People who are trying to reach fitness goals often track their macros. For example, endurance runners might target a particular carb intake to ensure that they are properly fueled for a race. Strength-trained athletes might watch their intake of protein to help them reach their performance goals.

Tools and Tips to Track Macros

If you choose to track your macros, there are different methods you might use to manage your intake. One of the easiest ways is to use a smartphone app.

Many health and wellness apps provide calorie and macro data for countless foods. These apps help you to input each food you consume and then provide updated charts and other graphics to let you see where you're at throughout the day. Examples of popular apps include LoseIt, MyMacros+, and MyFitnessPal, and Fitbit.

Another method is to use the old-fashioned pen and paper approach. You can either plan meals in advance according to the macro balance that you require, or you can use online resources or apps to get your numbers and keep them in a notebook.

A Word From Verywell

Each macronutrient provides an important role in the body. While some trendy diets severely restrict or even eliminate some macros, each is essential to your body's ability to function optimally. You need to consume each of them in balance (unless your healthcare provider has advised you otherwise—for example, because you are managing a health condition).

Once you've figured out how to balance your macros, you can learn to make healthy choices within each group. To reach your fitness goals and maintain your wellness, choose lean proteins, complex carbohydrates, and healthy fats.

It is important to note, however, that intensive counting of macros may be contraindicated in people with a history of eating disorders. This type of eating approach also limits a person's ability to listen to their internal hunger cues, so it's best to consult your healthcare provider or a registered dietitian before making any significant changes to your diet.

Frequently Asked Questions

  • What is the role of macronutrients?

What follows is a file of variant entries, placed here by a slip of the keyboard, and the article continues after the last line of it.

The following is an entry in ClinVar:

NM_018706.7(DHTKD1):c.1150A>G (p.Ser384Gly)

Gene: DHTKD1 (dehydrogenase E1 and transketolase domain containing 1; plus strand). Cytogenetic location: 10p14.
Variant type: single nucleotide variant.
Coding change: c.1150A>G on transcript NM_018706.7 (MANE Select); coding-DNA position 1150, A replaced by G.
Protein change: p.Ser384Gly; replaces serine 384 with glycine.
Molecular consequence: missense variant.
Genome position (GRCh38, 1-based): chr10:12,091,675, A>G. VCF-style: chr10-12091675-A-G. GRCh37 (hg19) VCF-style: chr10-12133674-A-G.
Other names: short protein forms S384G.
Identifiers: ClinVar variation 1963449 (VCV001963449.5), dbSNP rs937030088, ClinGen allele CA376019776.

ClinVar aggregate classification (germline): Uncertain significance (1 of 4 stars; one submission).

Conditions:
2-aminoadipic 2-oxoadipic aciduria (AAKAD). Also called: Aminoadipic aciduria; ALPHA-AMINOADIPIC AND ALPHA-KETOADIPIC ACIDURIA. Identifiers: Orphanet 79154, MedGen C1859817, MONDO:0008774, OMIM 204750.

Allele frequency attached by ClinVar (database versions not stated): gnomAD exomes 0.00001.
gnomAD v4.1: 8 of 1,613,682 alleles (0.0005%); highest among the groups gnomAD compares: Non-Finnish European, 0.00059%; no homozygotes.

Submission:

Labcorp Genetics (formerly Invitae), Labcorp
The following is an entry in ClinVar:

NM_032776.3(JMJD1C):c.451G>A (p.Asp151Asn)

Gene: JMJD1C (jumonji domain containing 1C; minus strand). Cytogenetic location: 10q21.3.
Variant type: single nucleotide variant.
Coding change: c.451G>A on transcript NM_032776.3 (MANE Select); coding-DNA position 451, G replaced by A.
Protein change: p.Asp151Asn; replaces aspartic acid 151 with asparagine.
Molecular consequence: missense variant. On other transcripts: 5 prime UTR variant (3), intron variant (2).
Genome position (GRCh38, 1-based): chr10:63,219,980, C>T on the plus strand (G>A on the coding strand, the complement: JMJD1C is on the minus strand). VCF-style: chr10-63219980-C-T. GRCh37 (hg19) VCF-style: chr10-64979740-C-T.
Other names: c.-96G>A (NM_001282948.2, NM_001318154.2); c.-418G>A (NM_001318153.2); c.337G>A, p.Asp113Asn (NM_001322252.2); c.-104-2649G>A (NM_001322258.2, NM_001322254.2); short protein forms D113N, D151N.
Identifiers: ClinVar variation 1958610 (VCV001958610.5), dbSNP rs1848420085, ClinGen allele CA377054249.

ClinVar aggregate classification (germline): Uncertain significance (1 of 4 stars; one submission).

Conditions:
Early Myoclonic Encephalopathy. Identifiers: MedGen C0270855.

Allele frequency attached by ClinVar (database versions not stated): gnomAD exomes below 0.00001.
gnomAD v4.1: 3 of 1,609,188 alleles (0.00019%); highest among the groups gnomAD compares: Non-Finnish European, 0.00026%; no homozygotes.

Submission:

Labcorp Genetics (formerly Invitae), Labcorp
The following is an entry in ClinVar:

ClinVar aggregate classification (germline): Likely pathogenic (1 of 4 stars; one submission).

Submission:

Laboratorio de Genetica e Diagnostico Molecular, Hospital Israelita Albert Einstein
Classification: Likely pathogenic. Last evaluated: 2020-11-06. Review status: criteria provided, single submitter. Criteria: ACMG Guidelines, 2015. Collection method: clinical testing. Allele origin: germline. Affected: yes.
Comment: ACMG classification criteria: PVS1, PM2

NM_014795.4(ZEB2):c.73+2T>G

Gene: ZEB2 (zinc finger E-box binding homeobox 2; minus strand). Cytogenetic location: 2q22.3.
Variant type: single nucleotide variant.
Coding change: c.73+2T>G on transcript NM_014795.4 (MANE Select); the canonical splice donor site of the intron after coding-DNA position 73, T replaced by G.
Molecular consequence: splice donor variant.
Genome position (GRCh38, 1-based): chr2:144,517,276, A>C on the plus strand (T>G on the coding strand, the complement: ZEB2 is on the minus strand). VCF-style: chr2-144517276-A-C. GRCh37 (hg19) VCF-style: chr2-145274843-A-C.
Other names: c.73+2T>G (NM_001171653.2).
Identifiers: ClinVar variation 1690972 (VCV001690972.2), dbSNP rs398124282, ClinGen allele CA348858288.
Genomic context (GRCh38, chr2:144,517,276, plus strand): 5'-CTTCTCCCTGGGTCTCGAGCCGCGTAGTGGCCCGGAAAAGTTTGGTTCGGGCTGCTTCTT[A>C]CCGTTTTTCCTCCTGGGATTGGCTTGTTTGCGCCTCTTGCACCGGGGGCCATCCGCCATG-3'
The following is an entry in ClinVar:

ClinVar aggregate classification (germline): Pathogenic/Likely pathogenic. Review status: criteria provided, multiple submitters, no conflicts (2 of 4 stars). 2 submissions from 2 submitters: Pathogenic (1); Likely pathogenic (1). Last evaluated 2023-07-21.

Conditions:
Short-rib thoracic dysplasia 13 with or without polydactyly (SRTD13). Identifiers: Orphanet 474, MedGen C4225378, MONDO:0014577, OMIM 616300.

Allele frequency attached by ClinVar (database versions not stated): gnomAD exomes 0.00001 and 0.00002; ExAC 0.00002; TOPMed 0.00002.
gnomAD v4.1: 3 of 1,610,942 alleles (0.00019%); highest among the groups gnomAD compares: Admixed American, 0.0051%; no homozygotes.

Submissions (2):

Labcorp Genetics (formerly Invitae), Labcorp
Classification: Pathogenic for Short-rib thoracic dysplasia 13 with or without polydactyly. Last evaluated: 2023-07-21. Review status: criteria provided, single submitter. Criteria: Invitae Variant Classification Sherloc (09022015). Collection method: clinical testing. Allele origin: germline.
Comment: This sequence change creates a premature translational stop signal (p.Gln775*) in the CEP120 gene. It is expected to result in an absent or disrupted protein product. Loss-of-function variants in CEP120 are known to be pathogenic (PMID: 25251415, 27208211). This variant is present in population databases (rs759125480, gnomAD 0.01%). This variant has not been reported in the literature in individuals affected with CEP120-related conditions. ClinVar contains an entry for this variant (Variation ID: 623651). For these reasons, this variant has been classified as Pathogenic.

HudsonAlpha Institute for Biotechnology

Macronutrients provide all of the fuel that makes your body work. Your body depends on macronutrients as its only sources of energy. They also contribute to building cells

  • What are the correct macros for weight loss?

    When people count macros for intentional weight loss, the idea is to hit a target number of grams of each macronutrient each day. The amount of protein, fat, and carbohydrates needed to lose weight varies depending on starting weight, how active a person is, and other complex factors. Because it requires paying close attention to food intake and counting grams of the different macros, it is not recommended for people with a history of disordered eating.

  • What foods are high in macros?

    Different foods are good sources for different macronutrients. Whole grains, rice, and pasta are good sources of complex carbohydrates. Chicken, fish, and quinoa provide complete proteins. Nuts, cooking oils, and avocado are great foods to provide unsaturated fat.

5 Sources
Verywell Fit uses only high-quality sources, including peer-reviewed studies, to support the facts within our articles. Read our editorial process to learn more about how we fact-check and keep our content accurate, reliable, and trustworthy.
  1. U.S. Department of Agriculture. Dietary Guidelines for Americans 2020-2025.

  2. Harvard School of Public Health. Types of fat.

  3. Sendra E. Dairy fat and cardiovascular healthFoods. 2020;9(6):838. doi:10.3390/foods9060838

  4. American Heart Association. Fish and omega-3 fatty acids.

  5. American Heart Association. Trans fats.

Additional Reading

By Laura Dolson
Laura Dolson is a health and food writer who develops low-carb and gluten-free recipes for home cooks.